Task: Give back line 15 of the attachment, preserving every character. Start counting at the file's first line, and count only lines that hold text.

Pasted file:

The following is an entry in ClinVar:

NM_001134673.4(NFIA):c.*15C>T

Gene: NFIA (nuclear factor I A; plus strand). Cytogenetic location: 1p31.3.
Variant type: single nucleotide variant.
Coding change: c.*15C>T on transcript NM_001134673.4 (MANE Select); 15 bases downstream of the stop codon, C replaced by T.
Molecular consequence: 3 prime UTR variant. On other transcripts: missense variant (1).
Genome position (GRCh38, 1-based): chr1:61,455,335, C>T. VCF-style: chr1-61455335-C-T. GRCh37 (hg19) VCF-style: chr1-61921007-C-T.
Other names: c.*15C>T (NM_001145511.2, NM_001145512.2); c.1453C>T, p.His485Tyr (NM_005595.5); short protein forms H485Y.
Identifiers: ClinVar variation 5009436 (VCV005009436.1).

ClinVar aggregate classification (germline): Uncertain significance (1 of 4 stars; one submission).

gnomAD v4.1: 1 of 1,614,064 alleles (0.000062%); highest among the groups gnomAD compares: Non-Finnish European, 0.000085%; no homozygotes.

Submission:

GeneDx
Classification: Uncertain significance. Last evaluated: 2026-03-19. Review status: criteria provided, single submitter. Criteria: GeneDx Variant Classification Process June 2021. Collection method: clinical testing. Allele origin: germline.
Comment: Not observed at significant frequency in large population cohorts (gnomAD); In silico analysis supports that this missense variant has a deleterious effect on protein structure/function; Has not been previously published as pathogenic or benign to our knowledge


Comment: Not observed at significant frequency in large population cohorts (gnomAD); In silico analysis supports that this missense variant has a deleterious effect on protein structure/function; Has not been previously published as pathogenic or benign to our knowledge